process has a shared object, then that size should be factored out. A
    program whose shared Libc is 1200k out of a total VSZ of 2600k should not
    get killed over a static program using 2200k.

    The same thing goes for fork()'d processes, since memory is copy-on-write.
    There is not much benefit to killing a child who just came out of a fork(),
    as the parent will most likely fork again.

 4. Arguably, children of a killed process in the same process/session group
    should also be killed. If netscape got killed, its child DNS helper should
    too. It's more likely that a [working] shell would not be killed,
    preventing several user programs from getting killed also. Programs like
    'screen' should always initialize a new process group or session for their
    children so that their children disassociate themselves from the parent
    process. Most (but not all) child processes of high-memory programs would
    be the 'worker bees' for that program.

    This is a lot to chew, and I even doubt this should go into practice
    because 90% of independent child processes are not initialized with a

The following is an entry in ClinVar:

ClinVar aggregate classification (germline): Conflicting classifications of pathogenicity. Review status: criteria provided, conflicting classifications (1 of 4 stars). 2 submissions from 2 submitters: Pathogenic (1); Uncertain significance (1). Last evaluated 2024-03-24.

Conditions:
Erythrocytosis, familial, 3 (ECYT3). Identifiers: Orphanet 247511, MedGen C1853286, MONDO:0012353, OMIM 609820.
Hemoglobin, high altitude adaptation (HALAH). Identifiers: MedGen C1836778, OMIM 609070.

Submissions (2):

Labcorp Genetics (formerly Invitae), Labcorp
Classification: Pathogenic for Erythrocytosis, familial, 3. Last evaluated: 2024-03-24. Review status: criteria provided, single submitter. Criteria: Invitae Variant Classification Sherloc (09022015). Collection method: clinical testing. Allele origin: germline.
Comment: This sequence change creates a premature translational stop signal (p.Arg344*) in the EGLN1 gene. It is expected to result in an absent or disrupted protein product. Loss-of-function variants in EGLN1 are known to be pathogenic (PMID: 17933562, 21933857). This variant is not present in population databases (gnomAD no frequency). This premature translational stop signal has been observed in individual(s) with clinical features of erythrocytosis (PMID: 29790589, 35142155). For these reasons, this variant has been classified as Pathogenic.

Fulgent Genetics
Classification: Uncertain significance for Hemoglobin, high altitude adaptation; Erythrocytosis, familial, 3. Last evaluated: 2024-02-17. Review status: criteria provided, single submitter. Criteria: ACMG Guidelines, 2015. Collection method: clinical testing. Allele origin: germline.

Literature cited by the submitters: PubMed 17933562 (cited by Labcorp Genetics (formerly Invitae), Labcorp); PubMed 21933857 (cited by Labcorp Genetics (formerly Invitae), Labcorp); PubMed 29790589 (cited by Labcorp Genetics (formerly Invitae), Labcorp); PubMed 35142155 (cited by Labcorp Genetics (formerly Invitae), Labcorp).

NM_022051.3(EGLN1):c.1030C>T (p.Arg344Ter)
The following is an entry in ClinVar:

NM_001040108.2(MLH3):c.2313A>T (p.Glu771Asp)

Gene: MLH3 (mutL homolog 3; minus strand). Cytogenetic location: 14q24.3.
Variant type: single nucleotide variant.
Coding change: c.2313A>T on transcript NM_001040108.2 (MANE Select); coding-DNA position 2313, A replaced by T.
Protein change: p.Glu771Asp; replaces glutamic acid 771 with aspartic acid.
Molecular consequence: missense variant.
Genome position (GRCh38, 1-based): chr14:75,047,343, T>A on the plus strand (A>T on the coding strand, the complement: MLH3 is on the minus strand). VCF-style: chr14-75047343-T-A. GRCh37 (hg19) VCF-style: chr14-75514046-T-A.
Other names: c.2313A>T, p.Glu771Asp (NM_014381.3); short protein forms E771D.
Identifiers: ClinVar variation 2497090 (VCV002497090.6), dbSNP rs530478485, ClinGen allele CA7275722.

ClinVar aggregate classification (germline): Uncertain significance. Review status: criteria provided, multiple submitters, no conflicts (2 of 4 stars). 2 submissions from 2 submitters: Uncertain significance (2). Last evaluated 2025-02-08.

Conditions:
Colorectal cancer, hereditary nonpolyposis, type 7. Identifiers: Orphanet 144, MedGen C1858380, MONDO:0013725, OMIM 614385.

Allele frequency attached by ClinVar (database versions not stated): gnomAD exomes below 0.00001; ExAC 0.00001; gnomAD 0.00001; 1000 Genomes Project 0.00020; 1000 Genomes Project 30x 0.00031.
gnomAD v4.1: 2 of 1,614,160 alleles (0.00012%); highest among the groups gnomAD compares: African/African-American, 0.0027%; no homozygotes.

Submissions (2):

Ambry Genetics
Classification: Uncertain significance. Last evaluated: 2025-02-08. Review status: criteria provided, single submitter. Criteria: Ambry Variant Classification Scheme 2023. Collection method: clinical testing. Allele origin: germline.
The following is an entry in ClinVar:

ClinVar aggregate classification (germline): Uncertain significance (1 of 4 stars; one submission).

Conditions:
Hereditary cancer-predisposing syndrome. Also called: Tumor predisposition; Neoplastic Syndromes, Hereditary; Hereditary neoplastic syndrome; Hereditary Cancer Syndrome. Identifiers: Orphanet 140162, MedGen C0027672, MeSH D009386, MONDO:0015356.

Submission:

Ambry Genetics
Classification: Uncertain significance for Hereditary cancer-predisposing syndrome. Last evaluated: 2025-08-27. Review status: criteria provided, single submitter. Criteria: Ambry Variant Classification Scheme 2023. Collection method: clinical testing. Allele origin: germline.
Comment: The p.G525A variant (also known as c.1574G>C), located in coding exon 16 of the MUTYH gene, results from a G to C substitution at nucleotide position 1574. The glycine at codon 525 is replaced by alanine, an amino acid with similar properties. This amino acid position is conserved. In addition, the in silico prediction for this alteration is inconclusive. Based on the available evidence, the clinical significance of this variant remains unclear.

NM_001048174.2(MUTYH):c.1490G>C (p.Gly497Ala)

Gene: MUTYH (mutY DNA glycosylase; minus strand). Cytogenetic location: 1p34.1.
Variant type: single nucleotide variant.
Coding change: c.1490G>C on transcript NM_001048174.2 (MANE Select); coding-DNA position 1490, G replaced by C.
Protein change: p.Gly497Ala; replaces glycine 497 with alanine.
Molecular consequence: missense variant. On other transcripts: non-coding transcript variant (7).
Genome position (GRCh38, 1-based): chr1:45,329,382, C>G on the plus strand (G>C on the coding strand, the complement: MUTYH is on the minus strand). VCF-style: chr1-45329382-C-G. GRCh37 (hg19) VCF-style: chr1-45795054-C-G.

separate session/process group ID. But this satisfies the assumption that
    most memory eaters would usually be Leaf Nodes in the process table (e.g.
    large programs run off of a shell) rather than parent nodes, and a shell is
    not likely to be selected for killing. I'd like some comments on this.

 5. How about factoring stack size into the equation? I don't know how the
    stack figures into the VM, but processes with a 70,000 function backtrace
    log should be looked at with higher interest than a 'valid' program such as
    'netscape'. Chances are the kernel already sets stack size limits and kills
    with a SIGSEGV when that limit is hit, so we might not have to worry about
    this one.

 6. Kill programs with an abnormally large number of pages used in the page
    table first. This covers the usage of programs like Electric Fence that eat
    up memory extremely quickly, while most of those pages are not actually
    resident in Physical RAM.

Rules to enforce:

 1. Init should never be killed. Ever. Unless the machine is on crack.

 2. Processes with no virtual memory should not be touched -- Kernel threads.

Additional ideas:

I thought of some additional ways of determining which process gets killed
first, prioritized on the above criteria:

 1. Keep a count of the number of sbrk() memory regions in terms of size for
    each process. The count should not be a recent total or moving average kept
    for the past 5-10 minutes, but instead it should be a ratio relative to the
    size of sbrk() requests of other processes. This quickly determines which
    process is eating up memory the fastest. 99 out of 100 times this will be a
    runaway process, an evil malloc(), or an overly abusive user. At times like